I always love scaling stories, dunno.
(via) Google supports unavailable_after, and also 1-visit pages (which you can visit once for free, but after that you have to pay for them). Google is really newspaper friendly actually, they go out of their way to index content behind a pay-wall.
Plinky (new startup by one of the original blogger team members) and the brain?
Plurk has some funky timeline navigation (try scrolling the mousewheel).
According to those in the know (Google themselves!), this is where you should put ads on your blog: (red ones get more clicks)
There’s a whole new bunch of countries and collaborative wiki-like backpacker travelguides live at poorbuthappy. Check out the Colombia travelguide for an example that’s getting started well, and join in the fun. The travelguides are free to print, for example, there’s a free easy-to-print Colombia travelguide here. They’re cc licensed – can be shared for free, and anyone can edit them. Let’s see how this experiment goes :)
6 years ago: “Which reinforces the idea I’m getting that we need unpopular links as much as we need popular ones.”
A Radio site I made in 2002, exactly 6 years ago. And it’s still around, you gotta hand it to them.
Or maybe the Amazon POST proposal (what’s the status of this?) could serve this purpose. Although that won’t do any image resizing or anything, it’s just file upload.
An Amazon image uploading service. How would a scalable image uploading service work that you could integrate in your on sites? Maybe:
- You sign up, enter your Amazon keys.
- You add a form to your site, where users can upload images. (The service could also provide bulk uploader programs and such.)
- Users submit the form, image gets uploaded to EC2, transcoded, resized etcetera, and stored in your own Amazon S3 bucket by the service.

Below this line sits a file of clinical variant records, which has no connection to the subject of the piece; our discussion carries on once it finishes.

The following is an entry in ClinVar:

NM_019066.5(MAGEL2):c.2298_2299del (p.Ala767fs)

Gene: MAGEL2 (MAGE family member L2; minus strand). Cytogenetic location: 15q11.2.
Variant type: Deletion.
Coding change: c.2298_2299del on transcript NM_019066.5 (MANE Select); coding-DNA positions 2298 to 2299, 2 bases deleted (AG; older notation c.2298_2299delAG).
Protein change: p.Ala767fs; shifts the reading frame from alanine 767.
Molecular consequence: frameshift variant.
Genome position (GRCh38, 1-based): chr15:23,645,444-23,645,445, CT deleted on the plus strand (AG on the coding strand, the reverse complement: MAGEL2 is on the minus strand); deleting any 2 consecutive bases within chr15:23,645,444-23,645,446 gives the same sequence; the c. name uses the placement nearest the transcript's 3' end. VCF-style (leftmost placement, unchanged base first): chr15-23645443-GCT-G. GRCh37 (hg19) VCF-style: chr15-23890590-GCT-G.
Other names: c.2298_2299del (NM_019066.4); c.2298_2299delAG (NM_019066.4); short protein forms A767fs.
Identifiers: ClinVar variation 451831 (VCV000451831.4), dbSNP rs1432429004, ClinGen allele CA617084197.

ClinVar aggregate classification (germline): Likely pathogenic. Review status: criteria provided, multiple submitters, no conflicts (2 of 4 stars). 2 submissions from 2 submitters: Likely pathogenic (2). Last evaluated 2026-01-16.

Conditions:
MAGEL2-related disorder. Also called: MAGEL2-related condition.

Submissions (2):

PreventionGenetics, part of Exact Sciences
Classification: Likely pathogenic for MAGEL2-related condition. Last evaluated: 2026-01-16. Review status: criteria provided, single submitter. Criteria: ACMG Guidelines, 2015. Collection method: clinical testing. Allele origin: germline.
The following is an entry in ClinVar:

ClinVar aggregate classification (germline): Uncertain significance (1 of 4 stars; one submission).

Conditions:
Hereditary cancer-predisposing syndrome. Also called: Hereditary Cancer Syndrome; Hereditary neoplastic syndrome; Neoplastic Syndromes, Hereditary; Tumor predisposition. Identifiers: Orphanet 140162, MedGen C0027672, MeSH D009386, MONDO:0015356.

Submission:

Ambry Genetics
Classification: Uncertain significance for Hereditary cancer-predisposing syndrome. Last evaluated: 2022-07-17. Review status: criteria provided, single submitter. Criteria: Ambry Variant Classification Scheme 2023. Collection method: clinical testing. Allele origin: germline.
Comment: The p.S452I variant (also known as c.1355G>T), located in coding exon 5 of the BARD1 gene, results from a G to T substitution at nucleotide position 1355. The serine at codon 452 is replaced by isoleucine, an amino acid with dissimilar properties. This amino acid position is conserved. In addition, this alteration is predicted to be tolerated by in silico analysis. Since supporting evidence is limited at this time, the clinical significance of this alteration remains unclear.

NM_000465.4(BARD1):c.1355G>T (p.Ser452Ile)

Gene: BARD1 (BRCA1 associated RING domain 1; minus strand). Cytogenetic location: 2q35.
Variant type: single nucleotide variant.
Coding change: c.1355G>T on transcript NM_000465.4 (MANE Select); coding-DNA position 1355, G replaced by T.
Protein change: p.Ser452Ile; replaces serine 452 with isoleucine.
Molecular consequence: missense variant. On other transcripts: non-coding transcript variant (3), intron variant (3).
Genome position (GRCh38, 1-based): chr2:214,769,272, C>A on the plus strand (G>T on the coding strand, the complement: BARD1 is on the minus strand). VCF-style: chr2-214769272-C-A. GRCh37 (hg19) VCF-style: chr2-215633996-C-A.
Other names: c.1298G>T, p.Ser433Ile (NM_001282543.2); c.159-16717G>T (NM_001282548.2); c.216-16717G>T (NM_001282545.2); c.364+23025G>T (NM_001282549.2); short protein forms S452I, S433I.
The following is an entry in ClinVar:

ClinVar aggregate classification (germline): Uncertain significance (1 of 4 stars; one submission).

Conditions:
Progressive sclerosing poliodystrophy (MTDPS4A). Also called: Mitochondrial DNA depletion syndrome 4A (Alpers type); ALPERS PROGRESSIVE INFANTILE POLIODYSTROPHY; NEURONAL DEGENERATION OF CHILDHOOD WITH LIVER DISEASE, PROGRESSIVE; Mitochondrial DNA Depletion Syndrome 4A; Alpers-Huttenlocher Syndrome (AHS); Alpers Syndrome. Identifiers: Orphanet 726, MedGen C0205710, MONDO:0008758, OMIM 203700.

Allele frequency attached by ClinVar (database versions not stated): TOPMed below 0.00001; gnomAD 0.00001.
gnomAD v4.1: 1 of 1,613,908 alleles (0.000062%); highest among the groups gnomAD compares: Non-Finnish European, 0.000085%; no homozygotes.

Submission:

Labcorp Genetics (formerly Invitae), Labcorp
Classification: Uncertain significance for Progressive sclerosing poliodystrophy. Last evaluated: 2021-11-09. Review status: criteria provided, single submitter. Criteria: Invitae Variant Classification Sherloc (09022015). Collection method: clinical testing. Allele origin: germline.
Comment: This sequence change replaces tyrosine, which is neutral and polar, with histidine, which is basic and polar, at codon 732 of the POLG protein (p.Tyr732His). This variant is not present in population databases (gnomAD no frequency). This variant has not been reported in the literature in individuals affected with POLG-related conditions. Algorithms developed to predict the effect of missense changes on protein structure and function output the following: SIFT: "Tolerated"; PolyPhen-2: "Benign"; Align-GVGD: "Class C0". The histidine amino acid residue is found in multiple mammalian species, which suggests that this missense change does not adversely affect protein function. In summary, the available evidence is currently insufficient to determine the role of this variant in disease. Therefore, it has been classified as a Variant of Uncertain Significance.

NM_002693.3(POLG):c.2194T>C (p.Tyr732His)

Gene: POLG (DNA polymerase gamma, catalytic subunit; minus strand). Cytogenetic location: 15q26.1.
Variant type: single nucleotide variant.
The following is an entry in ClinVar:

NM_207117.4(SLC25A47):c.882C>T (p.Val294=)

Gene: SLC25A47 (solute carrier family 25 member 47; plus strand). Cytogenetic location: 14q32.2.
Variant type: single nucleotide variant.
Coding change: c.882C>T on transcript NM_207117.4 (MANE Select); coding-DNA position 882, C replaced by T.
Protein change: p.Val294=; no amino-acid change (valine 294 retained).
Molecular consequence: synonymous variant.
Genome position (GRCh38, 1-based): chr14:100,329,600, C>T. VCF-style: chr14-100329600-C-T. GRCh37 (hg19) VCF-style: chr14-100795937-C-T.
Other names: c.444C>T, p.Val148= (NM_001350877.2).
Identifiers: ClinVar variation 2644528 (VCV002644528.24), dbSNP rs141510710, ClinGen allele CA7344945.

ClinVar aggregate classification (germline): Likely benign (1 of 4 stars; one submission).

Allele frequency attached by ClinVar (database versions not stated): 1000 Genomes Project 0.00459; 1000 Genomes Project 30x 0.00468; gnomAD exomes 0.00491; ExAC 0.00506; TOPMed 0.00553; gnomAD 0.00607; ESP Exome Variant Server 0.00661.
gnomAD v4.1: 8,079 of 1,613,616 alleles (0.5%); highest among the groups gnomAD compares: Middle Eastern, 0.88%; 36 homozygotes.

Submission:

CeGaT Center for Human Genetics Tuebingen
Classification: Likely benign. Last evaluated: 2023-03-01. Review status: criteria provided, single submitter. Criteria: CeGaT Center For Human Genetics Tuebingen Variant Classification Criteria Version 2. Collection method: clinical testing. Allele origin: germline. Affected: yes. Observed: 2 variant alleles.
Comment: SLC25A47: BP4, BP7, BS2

- The service then POST’s the results to a script on your server, with the metadata about this picture, which you can then enter in your database.
Advantages: I don’t have to code any scalable S3 stuff, or any image resizing stuff, everything just gets uploaded and stored in my S3 bucket. Also, I own the images. I just pay the service a small fee for processing the images.
Is this a reasonable approach? I would certainly use this service if it was idiot-proof and affordable. Does it already exist?
via “In particular, working with him (…) he is one of the most
professional people I’ve ever worked with. In the sense that, he
thought through all of the formal relationship between a client and a
professional such as himself. Obviously, very deep thoughts about this
and, therefore he had very clear conclusions about what the
relationship meant to both parties and how it should be conducted.
For example, I asked him if he would come up with a few options. And
he said ‘No, I will solve your problem for you, and you’ll pay me. And
you don’t have to use the solution. If you want options, go talk to
other people. But I’ll solve your problem for you the best way I know
how, and you use it or not, that’s up to you, you’re the client, but
you’ll pay me’.
The new Google favicon and perhaps future logo: